The trouble with Ostarine: Jimmy Wallhead’s
16th March 2018
Vincent Kipsegechi Yator has been sanctioned with a four year ban from 1 October 2019 as the result of prohibited substances prescribed following a February 2018 road traffic accident, which left five dead including fellow distance runner, Francis Kiplagat. The Athletics Integrity Unit (AIU) of World Athletics announced that the Kenyan, who finished third at the 2019 Honolulu Marathon, was charged with two separate anti-doping rule violations (ADRV) resulting from the same sample.
Prednisone, prednisolone, and metabolites of testosterone (androsterone and etiocholanolone), consistent with exogenous origin, were detected in a 7 July 2019 sample given at the Gold Coast Marathon. Yator provided documentation from the Reale Hospital in Eldoret, Kenya, after the AIU questioned whether such an adverse analytical finding (AAF) could have resulted from his hospital treatment.
On further questioning, Yator supplied a certificate from the Reale Hospital outlining that he had been prescribed Locam MR and Vastarel MR on 23 June 2019. Three certificates were also received from the Garissa County Hospital, where he was treated with prednisone and prednisolone for an allergic reaction on 20 June.
The AIU then discovered an Atypical Finding (ATF) in the Steroid Module of Yator’s Athlete Biological Passport (ABP). The same 7 July 2019 sample underwent GC/C/IRMS analysis, which revealed androsterone and etiocholanolone, metabolites of testosterone that were also exogenous in origin.
Yator argued that this second AAF was due to an injection he had received in April 2019 due to erectile dysfunction as a result of the road accident. A medical report from the Garissa County Hospital confirmed the treatment, but a clinician added that Yator had not disclosed his profession, adding that if he had known he was an athlete, he would have avoided treatment with testosterone.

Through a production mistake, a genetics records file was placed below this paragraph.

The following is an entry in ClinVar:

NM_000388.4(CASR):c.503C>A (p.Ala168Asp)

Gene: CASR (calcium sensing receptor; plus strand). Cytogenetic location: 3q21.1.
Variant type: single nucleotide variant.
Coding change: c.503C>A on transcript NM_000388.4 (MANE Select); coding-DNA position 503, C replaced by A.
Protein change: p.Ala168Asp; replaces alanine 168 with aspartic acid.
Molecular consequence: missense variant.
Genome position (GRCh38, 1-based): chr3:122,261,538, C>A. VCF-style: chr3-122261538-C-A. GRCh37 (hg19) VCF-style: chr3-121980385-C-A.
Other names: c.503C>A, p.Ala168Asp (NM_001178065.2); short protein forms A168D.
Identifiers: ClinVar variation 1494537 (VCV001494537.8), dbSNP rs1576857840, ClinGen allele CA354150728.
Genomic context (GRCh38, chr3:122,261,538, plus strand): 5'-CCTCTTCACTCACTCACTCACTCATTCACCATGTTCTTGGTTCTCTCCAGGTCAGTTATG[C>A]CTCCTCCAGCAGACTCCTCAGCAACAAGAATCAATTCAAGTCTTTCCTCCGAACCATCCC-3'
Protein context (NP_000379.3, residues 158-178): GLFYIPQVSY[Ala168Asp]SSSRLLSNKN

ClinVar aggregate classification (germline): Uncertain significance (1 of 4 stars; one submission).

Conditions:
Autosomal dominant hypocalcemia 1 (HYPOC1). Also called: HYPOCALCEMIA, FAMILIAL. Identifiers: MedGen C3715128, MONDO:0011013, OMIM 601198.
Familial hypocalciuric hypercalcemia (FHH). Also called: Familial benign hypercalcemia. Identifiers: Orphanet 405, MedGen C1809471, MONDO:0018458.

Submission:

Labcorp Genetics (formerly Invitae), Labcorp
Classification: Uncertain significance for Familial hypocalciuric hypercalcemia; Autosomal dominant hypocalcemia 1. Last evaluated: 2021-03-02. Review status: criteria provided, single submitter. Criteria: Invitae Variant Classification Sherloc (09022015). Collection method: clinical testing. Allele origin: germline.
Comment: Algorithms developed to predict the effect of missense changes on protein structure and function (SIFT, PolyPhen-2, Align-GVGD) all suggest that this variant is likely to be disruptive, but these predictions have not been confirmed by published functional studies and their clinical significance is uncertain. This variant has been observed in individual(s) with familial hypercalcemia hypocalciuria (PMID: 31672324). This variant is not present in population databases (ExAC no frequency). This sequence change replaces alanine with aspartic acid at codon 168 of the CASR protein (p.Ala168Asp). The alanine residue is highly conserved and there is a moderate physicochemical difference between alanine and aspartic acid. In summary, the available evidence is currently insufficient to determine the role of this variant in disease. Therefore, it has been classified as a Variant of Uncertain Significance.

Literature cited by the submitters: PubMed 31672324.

The AIU dismissed Yator’s argument that his AAFs were unintentional, because he had not taken any steps to verify if the substances administered to him in the course of his treatment were prohibited. He also failed to disclose any of the substances on his doping control form when tested on 7 July 2019.
‘There is however no suggestion that the athlete has been dishonest’, reads the Decision (PDF below). ‘The impression created by his testimony was that he was confused and appeared not to have understood questions which were put to him by both Mr. Wenzel, on behalf of the AIU as well as questions put to him by the Chair. One possible explanation for this might be that the language in which the questions were put to him were in English which is not his home or generally spoken language. There is however no doubt that he had no clear recollection of what he had been ingesting or what it was that he allowed to enter his system.’
The Decision is also critical of Athletics Kenya for failing to provide any education to such a high profile athlete. ‘The fact that he was so totally unaware of any of the IAAF Anti-Doping Rules, in the opinion of the sole Arbitrator, presents a serious shortcoming of the Kenyan Athletics Federation, particularly since the Athlete is no novice to international level athletics competitions and participates therein to the knowledge of his Federation, which will no doubt have been made aware of the many tests the Athlete has undergone over the past five or more years’, it reads.
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